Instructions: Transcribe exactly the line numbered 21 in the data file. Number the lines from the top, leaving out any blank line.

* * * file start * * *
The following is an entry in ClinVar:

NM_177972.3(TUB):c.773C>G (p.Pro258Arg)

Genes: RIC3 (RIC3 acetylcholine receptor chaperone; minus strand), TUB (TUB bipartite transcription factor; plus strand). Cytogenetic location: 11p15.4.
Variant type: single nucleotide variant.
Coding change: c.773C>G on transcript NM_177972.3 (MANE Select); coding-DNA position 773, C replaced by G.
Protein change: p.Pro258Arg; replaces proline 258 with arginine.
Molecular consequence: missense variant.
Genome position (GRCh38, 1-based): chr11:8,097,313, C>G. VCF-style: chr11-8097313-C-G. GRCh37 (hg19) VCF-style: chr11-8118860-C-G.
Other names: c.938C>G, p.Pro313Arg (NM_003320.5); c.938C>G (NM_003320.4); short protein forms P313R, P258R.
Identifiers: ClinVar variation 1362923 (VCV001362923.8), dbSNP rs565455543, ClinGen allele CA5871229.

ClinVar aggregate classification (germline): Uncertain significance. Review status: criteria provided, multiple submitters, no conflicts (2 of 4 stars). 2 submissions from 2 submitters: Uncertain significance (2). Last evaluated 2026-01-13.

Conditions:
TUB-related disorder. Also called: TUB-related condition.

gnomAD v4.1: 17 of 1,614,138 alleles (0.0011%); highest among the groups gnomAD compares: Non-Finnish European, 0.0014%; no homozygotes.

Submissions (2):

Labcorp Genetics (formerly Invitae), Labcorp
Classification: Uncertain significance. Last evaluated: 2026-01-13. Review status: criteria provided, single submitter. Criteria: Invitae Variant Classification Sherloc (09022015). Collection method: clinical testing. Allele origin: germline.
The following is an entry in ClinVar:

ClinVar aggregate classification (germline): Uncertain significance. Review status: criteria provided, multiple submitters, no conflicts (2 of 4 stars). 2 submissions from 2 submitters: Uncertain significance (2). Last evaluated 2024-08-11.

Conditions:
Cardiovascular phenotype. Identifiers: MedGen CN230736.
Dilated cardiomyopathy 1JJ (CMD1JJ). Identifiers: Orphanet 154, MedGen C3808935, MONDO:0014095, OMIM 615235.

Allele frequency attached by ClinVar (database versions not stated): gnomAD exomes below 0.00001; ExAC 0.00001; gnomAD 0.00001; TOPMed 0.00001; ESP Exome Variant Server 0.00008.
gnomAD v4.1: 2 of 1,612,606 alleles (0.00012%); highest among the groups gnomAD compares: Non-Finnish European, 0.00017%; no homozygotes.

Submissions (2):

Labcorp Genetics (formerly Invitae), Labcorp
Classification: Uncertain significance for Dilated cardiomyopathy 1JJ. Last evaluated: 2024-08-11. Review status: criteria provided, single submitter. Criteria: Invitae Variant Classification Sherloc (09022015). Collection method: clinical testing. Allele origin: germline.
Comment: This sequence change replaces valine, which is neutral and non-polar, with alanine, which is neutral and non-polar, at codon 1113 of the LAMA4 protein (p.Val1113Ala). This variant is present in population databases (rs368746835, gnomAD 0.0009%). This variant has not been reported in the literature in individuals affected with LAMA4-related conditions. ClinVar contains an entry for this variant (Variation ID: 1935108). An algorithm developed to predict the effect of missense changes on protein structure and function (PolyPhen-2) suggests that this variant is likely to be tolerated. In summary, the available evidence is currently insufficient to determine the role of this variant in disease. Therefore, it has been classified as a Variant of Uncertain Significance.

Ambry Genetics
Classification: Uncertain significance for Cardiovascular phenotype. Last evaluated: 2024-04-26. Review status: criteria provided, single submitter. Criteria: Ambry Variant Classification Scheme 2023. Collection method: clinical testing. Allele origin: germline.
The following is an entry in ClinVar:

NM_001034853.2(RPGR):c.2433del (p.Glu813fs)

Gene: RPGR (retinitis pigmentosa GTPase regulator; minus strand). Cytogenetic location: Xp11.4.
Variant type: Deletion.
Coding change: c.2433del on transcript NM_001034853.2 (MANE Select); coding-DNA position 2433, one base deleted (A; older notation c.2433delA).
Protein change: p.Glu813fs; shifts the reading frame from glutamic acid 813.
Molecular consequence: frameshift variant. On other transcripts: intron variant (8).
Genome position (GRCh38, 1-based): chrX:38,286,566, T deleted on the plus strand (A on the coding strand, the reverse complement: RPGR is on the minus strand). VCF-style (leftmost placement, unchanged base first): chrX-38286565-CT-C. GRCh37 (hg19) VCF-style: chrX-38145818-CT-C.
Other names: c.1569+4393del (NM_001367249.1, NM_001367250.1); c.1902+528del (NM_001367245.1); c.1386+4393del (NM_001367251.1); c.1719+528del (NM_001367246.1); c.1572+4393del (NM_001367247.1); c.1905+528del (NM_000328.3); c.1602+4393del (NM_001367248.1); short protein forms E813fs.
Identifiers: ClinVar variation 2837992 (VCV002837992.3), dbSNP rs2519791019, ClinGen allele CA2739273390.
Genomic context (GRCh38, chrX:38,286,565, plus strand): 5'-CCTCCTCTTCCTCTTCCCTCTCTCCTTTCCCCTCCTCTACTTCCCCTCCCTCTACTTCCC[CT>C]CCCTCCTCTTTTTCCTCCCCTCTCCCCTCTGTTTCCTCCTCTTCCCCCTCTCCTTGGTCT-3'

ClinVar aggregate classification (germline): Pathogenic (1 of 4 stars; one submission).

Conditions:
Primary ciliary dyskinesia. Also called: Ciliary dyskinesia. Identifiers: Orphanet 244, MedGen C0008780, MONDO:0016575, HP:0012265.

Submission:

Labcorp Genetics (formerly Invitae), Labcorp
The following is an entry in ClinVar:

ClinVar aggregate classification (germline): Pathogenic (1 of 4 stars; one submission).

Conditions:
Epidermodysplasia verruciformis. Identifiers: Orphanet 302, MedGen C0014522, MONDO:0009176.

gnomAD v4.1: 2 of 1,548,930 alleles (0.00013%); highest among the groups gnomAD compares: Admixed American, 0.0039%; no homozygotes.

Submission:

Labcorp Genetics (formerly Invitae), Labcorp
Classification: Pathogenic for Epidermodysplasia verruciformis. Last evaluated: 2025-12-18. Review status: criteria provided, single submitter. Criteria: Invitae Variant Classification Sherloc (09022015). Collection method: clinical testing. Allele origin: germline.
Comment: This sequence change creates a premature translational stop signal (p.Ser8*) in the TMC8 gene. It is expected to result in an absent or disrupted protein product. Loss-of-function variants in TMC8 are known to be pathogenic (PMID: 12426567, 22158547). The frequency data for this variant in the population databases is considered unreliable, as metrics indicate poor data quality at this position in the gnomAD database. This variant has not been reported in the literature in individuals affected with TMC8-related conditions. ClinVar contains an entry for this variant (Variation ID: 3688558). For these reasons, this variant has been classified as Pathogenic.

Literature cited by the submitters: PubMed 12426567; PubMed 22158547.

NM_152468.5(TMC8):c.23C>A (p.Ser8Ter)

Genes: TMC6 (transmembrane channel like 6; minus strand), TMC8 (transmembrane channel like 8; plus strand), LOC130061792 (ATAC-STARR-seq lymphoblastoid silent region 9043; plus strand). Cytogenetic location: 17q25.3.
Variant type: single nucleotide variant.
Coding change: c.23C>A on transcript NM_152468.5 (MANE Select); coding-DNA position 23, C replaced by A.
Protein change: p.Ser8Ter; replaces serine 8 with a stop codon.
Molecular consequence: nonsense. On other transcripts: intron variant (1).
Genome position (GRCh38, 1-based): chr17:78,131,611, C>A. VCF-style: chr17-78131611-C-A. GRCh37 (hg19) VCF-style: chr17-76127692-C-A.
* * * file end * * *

Cardiovascular phenotype. Identifiers: MedGen CN230736.